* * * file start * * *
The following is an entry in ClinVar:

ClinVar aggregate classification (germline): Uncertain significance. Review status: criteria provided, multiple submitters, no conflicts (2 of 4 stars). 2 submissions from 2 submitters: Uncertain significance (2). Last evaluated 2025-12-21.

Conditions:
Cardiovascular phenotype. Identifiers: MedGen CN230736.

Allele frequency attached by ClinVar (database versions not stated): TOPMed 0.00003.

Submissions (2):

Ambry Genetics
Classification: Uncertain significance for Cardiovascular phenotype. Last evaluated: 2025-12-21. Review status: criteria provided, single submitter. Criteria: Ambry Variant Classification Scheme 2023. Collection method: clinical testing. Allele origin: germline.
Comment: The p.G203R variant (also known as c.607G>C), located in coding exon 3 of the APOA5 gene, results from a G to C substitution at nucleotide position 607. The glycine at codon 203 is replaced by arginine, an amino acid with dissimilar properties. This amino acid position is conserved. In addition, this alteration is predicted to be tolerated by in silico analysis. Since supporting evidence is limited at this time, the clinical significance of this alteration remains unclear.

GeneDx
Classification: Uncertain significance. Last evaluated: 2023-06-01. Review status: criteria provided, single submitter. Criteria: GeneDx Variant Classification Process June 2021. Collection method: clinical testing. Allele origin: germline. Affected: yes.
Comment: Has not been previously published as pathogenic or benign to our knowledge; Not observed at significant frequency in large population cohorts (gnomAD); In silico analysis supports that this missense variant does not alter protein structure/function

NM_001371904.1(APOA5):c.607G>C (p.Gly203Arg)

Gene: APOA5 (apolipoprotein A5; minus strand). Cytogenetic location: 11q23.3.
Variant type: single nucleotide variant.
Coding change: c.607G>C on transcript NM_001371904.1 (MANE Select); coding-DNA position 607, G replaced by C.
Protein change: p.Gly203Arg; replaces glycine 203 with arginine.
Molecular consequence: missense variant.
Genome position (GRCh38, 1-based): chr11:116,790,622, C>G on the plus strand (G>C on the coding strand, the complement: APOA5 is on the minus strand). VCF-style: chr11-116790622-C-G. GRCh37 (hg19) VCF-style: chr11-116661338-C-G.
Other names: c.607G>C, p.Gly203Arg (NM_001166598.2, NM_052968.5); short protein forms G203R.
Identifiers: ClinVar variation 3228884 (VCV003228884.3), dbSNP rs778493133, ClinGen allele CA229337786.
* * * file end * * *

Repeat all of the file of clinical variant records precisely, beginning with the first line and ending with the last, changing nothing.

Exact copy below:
The following is an entry in ClinVar:

ClinVar aggregate classification (germline): Uncertain significance. Review status: criteria provided, multiple submitters, no conflicts (2 of 4 stars). 2 submissions from 2 submitters: Uncertain significance (2). Last evaluated 2025-12-21.

Conditions:
Cardiovascular phenotype. Identifiers: MedGen CN230736.

Allele frequency attached by ClinVar (database versions not stated): TOPMed 0.00003.

Submissions (2):

Ambry Genetics
Classification: Uncertain significance for Cardiovascular phenotype. Last evaluated: 2025-12-21. Review status: criteria provided, single submitter. Criteria: Ambry Variant Classification Scheme 2023. Collection method: clinical testing. Allele origin: germline.
Comment: The p.G203R variant (also known as c.607G>C), located in coding exon 3 of the APOA5 gene, results from a G to C substitution at nucleotide position 607. The glycine at codon 203 is replaced by arginine, an amino acid with dissimilar properties. This amino acid position is conserved. In addition, this alteration is predicted to be tolerated by in silico analysis. Since supporting evidence is limited at this time, the clinical significance of this alteration remains unclear.

GeneDx
Classification: Uncertain significance. Last evaluated: 2023-06-01. Review status: criteria provided, single submitter. Criteria: GeneDx Variant Classification Process June 2021. Collection method: clinical testing. Allele origin: germline. Affected: yes.
Comment: Has not been previously published as pathogenic or benign to our knowledge; Not observed at significant frequency in large population cohorts (gnomAD); In silico analysis supports that this missense variant does not alter protein structure/function

NM_001371904.1(APOA5):c.607G>C (p.Gly203Arg)

Gene: APOA5 (apolipoprotein A5; minus strand). Cytogenetic location: 11q23.3.
Variant type: single nucleotide variant.
Coding change: c.607G>C on transcript NM_001371904.1 (MANE Select); coding-DNA position 607, G replaced by C.
Protein change: p.Gly203Arg; replaces glycine 203 with arginine.
Molecular consequence: missense variant.
Genome position (GRCh38, 1-based): chr11:116,790,622, C>G on the plus strand (G>C on the coding strand, the complement: APOA5 is on the minus strand). VCF-style: chr11-116790622-C-G. GRCh37 (hg19) VCF-style: chr11-116661338-C-G.
Other names: c.607G>C, p.Gly203Arg (NM_001166598.2, NM_052968.5); short protein forms G203R.
Identifiers: ClinVar variation 3228884 (VCV003228884.3), dbSNP rs778493133, ClinGen allele CA229337786.